Living with an Eating Disorder
Oxford Health NHS Foundation Trust is helping to highlight the issue of National Eating Disorder Awareness Week which runs from 1 – 7 March.
If you have missed some of our posts take a look back at some of our stories here.
Eating disorders are serious mental illnesses affecting people of all ages, genders, ethnicities and backgrounds. People with eating disorders use disordered eating behaviour as a way to cope with difficult situations or feelings.
But there is a reassuring message from Oxford Health NHS Foundation Trust for anyone who is worried that they or someone close to them could be experiencing an eating disorder.
We asked patients who are experiencing eating disorders to tell their stories and also how getting the right support means they are coping to live with the disorder from day to day. They have turned a corner in their recovery, and we hope their stories can inspire you to get the support you need.
Remember, if you are suffering from an eating disorder, help is available. Take a look here to find out how you can start to get help.
If you think that you, or someone close to you, could have an eating disorder there’s some useful information here that could be helpful.
I started to lose weight during my divorce due to the stress and felt like I wanted to keep the weight off so started exercising. My portion sizes got smaller, but I was still exercising too much, and the process spiralled out of control. Following a few months of sickness, I spoke to my doctor and he was concerned the blood pressure medication I was also taking was causing the side effects rather than focusing on my eating disorder. I kept insisting on help and explained about the difficulties I was facing and was then referred.
I received support as an outpatient, but I was very sure at that point that I could manage on my own. It started well but then I struggled so I agreed for an admission at Cotswold House, voluntarily, appreciating that this was the support I needed, and I couldn’t do it all on my own.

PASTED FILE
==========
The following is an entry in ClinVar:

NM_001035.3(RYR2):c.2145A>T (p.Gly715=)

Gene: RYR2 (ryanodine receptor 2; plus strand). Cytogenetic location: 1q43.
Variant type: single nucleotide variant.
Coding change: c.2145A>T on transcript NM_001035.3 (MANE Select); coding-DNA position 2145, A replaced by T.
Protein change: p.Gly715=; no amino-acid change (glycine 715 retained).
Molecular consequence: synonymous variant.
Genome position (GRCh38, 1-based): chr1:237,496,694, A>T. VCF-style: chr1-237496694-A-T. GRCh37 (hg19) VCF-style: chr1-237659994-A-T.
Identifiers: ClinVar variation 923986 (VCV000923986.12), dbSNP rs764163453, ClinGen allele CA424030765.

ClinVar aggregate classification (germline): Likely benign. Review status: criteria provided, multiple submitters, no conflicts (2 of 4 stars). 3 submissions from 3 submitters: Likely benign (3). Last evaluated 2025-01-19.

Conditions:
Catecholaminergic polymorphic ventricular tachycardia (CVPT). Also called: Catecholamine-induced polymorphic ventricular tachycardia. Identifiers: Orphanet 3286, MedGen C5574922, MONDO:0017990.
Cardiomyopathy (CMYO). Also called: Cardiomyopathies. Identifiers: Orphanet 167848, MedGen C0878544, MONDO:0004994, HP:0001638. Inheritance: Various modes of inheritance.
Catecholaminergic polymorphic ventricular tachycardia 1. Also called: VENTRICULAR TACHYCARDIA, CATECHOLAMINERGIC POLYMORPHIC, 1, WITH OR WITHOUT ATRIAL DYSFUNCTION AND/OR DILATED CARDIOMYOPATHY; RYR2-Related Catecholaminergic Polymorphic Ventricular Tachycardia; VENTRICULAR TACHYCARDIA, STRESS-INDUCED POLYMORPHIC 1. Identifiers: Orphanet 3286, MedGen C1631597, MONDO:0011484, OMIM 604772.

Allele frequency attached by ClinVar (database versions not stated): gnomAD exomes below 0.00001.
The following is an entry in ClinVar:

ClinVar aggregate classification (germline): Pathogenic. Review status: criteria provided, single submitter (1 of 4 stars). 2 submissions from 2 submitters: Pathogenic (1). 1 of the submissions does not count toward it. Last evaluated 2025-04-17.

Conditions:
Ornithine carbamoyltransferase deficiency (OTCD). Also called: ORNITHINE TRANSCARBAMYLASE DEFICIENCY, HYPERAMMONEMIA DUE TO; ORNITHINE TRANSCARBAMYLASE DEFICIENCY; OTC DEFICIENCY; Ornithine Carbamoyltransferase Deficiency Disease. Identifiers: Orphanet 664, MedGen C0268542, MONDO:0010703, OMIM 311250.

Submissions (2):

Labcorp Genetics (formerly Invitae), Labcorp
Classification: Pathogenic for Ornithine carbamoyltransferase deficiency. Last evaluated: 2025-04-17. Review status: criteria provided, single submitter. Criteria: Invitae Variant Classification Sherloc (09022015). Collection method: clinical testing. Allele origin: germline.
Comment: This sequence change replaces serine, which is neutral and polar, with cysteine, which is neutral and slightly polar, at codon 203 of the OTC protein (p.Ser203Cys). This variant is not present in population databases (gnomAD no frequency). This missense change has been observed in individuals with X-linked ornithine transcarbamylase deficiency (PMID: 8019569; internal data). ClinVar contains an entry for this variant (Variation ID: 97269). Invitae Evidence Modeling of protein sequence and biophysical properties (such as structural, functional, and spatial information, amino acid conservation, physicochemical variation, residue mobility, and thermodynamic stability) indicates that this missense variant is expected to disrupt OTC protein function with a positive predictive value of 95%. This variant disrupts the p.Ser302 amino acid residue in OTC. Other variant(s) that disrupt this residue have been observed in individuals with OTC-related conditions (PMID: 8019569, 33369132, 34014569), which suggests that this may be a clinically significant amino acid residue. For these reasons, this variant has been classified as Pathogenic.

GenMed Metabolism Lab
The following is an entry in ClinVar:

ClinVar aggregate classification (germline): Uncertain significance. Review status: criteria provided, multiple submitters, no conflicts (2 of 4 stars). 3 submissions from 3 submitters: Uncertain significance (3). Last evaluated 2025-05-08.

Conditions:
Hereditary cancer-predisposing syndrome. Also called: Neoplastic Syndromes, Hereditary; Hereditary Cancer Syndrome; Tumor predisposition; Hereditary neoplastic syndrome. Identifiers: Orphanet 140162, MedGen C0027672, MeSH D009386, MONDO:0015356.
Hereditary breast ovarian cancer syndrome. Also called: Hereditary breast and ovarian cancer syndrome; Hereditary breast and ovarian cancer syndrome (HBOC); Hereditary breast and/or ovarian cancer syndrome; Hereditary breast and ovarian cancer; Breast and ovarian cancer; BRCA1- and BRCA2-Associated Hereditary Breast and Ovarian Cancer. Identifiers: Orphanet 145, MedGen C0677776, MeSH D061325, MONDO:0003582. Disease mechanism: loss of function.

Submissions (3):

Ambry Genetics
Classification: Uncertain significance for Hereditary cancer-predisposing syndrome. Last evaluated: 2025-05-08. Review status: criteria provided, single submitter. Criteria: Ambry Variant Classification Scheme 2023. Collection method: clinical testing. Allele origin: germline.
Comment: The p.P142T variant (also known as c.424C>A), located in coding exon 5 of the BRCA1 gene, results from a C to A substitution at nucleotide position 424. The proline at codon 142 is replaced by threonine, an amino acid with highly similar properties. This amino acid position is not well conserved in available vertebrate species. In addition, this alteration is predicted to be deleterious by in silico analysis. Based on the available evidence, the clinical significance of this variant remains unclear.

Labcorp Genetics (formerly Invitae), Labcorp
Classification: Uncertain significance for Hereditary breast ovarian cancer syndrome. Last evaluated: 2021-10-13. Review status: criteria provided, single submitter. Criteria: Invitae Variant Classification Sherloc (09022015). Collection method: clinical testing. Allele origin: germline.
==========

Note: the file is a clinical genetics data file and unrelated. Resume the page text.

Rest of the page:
I know manage my eating disorder by ensuring I eat the right portion sizes, eat balanced meals. I often use distractions at mealtimes to stop me focusing on exercise. I have challenged myself and faced my fears, but the recovery is a slow process.
My eating disorder is a mental health problem that sometimes causes physical symptoms. I have realised my eating disorder is not defined by a BMI or number on the scale it is how I am are feeling which has the bigger impact.
This disorder makes me feel like I am achieving something which the perfectionist trait in me loves. I feel my days are busy because anorexia gives me so many rules, routines, and structure, actually it’s pretty exhausting! Sadly, I feel less anxious and happy when anorexia is in control which is dangerous.
My family recognised it in me before I even knew myself. The mental aspect of it was hard, but when anorexia started to impact my health, I knew I needed to get help.
My family, friends, GP, and local eating disorders group were my support. I also opened up to work which made me feel less anxious and that I didn’t have to be the perfect employee all the time. At the start of this process I realised that challenging this anorexia was uncomfortable. It made it easier to deal with when anorexia was screaming at me inside, I know anorexia hated being challenged.
The biggest revelation for me is being able to be open about it and for people to now recognise and separate the two sides of my personality and realising that my anorexia does not define me.
Recovery I have found is like life, not always perfect and sometimes you have to take a few steps back to come forwards. I am learning how to be in control of my anorexia and for it not to control me which is essential for my recovery.
One of the specialists who helps people with eating disorders is Francesca Battisti a Consultant Psychiatrist who works at Cotswold House, Marlborough. She explained: “Eating disorder awareness week is very important as greater public knowledge will hopefully help more people to seek treatment more quickly with better outcomes.
“Eating disorders are a form of mental illness, they are not a choice. If someone has an eating disorder, there is a psychological problem which needs to be acknowledged and treated. The good news is that there is professional help that can really make a difference.
“It’s really important that if you, or someone close to you, is experiencing an eating disorder that help is sought as soon as possible. The sooner people receive treatment the better the chances of making a full recovery. Eating disorders are quite complex and the team here has a wide range of skills that we employ to work with patients to help them to get well and move forward with their life.”
Published: 6 March 2021